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History and Background

I have been a ham since about 1967. Original Novice call was WN6YIR, and when I upgraded to the Advanced class, this became WB6YIR. I had to take my ham test up in San Francisco on Battery Street. The code test had to be passed first and then the theory test. I had expected to just take the General Theory test but after passing that the examiner said I could try the Advanced test too--free of extra fees. Luckily I passed!

After college at UC Davis, I upgraded to Extra class and obtained my current call sign AA6RE. It is short call but that last "dit" sometimes gets lost in the noise.

Something New for 2018

I live in a townhome complex so antenna, power and high noise are issues. I often have S4-S7 novice levels. The 80 meter band is all but unusable and 40 meters is useable for CW/Digital modes.

I do work from local parks where the RF noise is nil. The bands are very full when at home they are sparse.  My antennas in both locals are Buddipole dipoles. It's a real pleasure to operate from a low RFI QTH.

I have never had a good antenna high in the air. I finallydecided that isn't going to change anytime soon, but I can use a remote station via the internet. I started to do so over the 2017 Xmas holiday via the www.remotehamradio.com service. They have some station options that use 100W maximum but the antennas are 100 feet up OCF dipoles! It is amazing to me how well these antennas hear on 80/40 meters and the noise is so low. I have never worked 80 meters and 40 meter only occasionally. These are stations are less expensive than their high power/beam stations and fit my budget.

I would have liked a remote station location in Silicon Valley/San Jose area but the available one is out of my price range on a per minute budget! So I opted for remote stations located on the East Coast. I can't up my WAS count with these locations but they are fine with DXCC.

Remote op results are encouraging for the 80/40 meter bands that I have really never been able to use before. Results are encouraging.

Seven new 80 meter band countries and 14 new 40 meter band countries. This will definitely help with the 40 meter DXCC as well as with the 40 remaining QSOs I need for the Challenge award.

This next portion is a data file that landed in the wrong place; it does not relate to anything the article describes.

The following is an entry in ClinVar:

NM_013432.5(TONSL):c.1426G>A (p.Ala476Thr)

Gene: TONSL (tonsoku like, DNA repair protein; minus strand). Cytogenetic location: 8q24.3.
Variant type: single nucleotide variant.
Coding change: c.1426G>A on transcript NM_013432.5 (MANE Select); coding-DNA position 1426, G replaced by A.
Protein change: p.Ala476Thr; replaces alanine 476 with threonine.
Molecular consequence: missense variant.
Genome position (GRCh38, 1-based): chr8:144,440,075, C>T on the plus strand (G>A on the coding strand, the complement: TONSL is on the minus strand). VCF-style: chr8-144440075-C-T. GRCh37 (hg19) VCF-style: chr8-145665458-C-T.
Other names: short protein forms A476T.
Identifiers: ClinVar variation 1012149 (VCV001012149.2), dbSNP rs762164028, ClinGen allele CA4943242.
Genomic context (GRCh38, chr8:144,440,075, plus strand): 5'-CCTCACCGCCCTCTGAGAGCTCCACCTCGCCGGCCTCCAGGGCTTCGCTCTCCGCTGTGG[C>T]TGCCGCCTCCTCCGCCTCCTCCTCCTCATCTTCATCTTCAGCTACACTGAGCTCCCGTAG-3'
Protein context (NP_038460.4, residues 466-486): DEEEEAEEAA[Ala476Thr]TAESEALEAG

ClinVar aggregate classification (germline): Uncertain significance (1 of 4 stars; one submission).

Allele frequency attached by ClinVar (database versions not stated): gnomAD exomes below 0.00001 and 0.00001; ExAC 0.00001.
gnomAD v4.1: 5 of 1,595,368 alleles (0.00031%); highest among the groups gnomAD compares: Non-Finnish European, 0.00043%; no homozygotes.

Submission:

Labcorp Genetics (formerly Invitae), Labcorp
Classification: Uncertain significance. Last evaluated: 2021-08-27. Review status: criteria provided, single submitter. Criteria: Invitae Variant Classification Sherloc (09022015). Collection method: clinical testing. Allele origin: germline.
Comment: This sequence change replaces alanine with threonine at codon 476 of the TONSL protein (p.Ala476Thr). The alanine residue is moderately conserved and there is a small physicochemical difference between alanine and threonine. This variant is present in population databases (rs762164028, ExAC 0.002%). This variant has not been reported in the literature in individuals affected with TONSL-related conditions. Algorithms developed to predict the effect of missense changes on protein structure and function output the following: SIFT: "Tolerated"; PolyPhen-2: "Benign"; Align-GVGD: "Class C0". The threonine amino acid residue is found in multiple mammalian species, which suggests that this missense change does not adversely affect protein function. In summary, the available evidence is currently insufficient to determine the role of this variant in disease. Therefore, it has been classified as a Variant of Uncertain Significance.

People rent/lease cars, rent/lease houses so why not a station!

Shack and Operations

I work CW almost exclusively because I have a poor antenna system and operate low power, 100 W. In the past (through summer 2012) the antenna was an old AEA ISO-Loop antenna mounted at ground level. I use a Buddipole dipole now set for 20 meters at about 14 feet. I use the long whips too, but at 14 feet directionality is not very good on 20 meters.

I recently (September 2012) upgraded from an ICOM-735 to a Kenwood TS-590. The ICOM had been used for 30 years, along with its matching tuner and power supply. It was very reliable with only one repair needed when 18 MHz transmission stopped.

The new TS-590 has much better interference rejection, and the low noise is amazing compared to the 735.   I have made 5W QRP contacts with the Buddipole dipole,  the new TS-590 and my FT-817ND.

My FT-817 includes a CW filter. For a tuner I use an Elecraft T1 autotuner. The tuner is fast, easy to use, and compact.

On ten meters and usually 15/17/20 meters, five watts works very well with the right number of sun spots! QRP work can be a challenge, but I now have 50 states confirmed on QRP. Rhode Island was the last QRP state contact needed. 

In January 2015 I started using JT-65 with the JT65-HF HB9HQX software. It was easy to setup with my TS590. I wanted to start on my ARRL Triple Play award so I needed 50 QSOs for the digital part. I was able to work and confirm via LOTW 50 states by March 10, 2015.